In this excellent answer to How have space suits dissipated the heat removed from astronauts? I learned that space suits from the Apollo missions and even when used in space walks from the ISS today use water sublimation to remove both body heat and other heat generated inside.
In the NASA document Portable Life Support System (Hamilton Standard, undated) - one of the sources linked in that answer - it says:
This subsystem supplies 11.8 pounds of expendable water, stored in a rubber bladder reservoir, to the heat-rejecting porous-plate sublimator. Of this expendable feedwater, 8.5 pounds is stored in the main reservoir; an auxiliary tank holds the remaining 3.3 pounds. Suit pressure against the bladder forces water into passages between the sublimator’s heat transport fluid passages and its metal plates, which are exposed to space vacuum. The ice layer formed on the porous plates during sublimation prevents the slightly pressurized water from flowing through the metal pores.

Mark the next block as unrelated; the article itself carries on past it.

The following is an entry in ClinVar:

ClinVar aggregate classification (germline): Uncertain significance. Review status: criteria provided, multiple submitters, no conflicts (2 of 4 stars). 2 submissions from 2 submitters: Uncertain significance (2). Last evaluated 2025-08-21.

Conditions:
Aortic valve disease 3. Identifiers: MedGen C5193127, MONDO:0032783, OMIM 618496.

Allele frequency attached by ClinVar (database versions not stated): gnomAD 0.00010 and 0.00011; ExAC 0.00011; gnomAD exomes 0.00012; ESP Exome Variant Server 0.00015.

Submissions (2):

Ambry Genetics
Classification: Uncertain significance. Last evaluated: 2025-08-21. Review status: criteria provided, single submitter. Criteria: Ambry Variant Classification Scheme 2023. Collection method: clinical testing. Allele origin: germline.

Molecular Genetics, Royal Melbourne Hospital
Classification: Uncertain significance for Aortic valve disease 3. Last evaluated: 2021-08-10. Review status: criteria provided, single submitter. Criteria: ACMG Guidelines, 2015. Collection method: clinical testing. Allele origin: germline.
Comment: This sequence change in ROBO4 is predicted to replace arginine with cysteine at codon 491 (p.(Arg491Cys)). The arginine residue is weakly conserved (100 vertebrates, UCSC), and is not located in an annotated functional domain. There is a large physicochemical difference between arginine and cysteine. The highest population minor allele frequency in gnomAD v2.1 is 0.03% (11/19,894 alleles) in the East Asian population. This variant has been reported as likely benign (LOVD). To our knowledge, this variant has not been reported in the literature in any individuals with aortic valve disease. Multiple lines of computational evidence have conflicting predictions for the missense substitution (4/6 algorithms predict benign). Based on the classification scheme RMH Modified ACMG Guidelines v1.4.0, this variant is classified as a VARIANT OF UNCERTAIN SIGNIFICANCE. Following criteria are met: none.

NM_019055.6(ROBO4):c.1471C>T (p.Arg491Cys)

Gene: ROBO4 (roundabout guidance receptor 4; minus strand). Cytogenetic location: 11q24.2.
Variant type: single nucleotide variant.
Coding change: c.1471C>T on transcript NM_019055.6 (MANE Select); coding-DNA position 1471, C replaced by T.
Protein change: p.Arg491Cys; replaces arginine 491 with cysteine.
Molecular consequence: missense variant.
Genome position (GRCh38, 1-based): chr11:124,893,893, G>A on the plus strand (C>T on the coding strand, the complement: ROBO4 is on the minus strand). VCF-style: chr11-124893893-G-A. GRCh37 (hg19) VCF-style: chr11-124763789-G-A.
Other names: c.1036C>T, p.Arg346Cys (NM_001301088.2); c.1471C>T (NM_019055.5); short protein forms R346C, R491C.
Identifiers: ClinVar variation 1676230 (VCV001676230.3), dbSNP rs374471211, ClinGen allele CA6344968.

The concept of having ten pounds of extra, or "expendable water" to lose every time you go outside to the Martian surface seems a little out of reach, at least for early missions or adventure.
The Enthalpy of Sublimation of water is about 51 kJ / mole , or about 2.8 million J/kg or 2700 BTU/kg. Suit electronics and mechanics will be much more efficient and therefore cooler than they were in 1970. For a nominal 1000 BTU/hour, assuming 70% overall thermodynamic efficiency of the sublimation system (just a guess), that means expending water to the Martian atmosphere at 0.5 kg per hour.
Is this actually what's probably going to happen if/when there are suited people walking around on Mars? Maybe there will be modular ice packs sitting around on the surface that one could swap out regularly, with a water-lossy sublimator as backup only?
Edit: Both human bodies, and associated electronics and electromechanics generate heat and will cease to operate fairly quickly if you don't get the heat OUT of the suit or packaging. This question is strictly about how to get rid of heat while on the surface. I'd like an answer that is at least roughly defensible quantitatively.